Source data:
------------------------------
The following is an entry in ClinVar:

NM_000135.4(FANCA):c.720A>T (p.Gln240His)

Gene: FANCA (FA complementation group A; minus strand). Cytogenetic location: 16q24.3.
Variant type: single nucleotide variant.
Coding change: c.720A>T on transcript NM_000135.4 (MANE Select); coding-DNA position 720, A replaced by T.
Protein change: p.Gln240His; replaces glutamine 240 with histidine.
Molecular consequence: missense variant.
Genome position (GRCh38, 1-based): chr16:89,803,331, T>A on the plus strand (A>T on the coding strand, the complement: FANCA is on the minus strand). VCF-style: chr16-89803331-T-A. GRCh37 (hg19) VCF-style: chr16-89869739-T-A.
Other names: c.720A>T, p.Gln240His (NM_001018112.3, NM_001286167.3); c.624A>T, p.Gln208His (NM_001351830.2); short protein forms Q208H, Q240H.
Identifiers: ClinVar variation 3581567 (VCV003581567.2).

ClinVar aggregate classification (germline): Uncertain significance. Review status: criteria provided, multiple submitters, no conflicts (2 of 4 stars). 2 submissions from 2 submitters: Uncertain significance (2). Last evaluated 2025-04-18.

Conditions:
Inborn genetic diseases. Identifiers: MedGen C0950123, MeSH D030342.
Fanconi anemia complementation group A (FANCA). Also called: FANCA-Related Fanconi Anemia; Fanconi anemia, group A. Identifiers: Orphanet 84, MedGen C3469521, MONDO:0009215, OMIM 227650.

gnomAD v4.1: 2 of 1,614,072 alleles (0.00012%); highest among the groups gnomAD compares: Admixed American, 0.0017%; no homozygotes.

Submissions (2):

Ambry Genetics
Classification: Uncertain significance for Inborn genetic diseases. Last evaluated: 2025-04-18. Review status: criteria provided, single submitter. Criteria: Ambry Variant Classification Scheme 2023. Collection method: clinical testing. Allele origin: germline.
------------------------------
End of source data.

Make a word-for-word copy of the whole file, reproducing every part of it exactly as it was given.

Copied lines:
The following is an entry in ClinVar:

NM_000135.4(FANCA):c.720A>T (p.Gln240His)

Gene: FANCA (FA complementation group A; minus strand). Cytogenetic location: 16q24.3.
Variant type: single nucleotide variant.
Coding change: c.720A>T on transcript NM_000135.4 (MANE Select); coding-DNA position 720, A replaced by T.
Protein change: p.Gln240His; replaces glutamine 240 with histidine.
Molecular consequence: missense variant.
Genome position (GRCh38, 1-based): chr16:89,803,331, T>A on the plus strand (A>T on the coding strand, the complement: FANCA is on the minus strand). VCF-style: chr16-89803331-T-A. GRCh37 (hg19) VCF-style: chr16-89869739-T-A.
Other names: c.720A>T, p.Gln240His (NM_001018112.3, NM_001286167.3); c.624A>T, p.Gln208His (NM_001351830.2); short protein forms Q208H, Q240H.
Identifiers: ClinVar variation 3581567 (VCV003581567.2).

ClinVar aggregate classification (germline): Uncertain significance. Review status: criteria provided, multiple submitters, no conflicts (2 of 4 stars). 2 submissions from 2 submitters: Uncertain significance (2). Last evaluated 2025-04-18.

Conditions:
Inborn genetic diseases. Identifiers: MedGen C0950123, MeSH D030342.
Fanconi anemia complementation group A (FANCA). Also called: FANCA-Related Fanconi Anemia; Fanconi anemia, group A. Identifiers: Orphanet 84, MedGen C3469521, MONDO:0009215, OMIM 227650.

gnomAD v4.1: 2 of 1,614,072 alleles (0.00012%); highest among the groups gnomAD compares: Admixed American, 0.0017%; no homozygotes.

Submissions (2):

Ambry Genetics
Classification: Uncertain significance for Inborn genetic diseases. Last evaluated: 2025-04-18. Review status: criteria provided, single submitter. Criteria: Ambry Variant Classification Scheme 2023. Collection method: clinical testing. Allele origin: germline.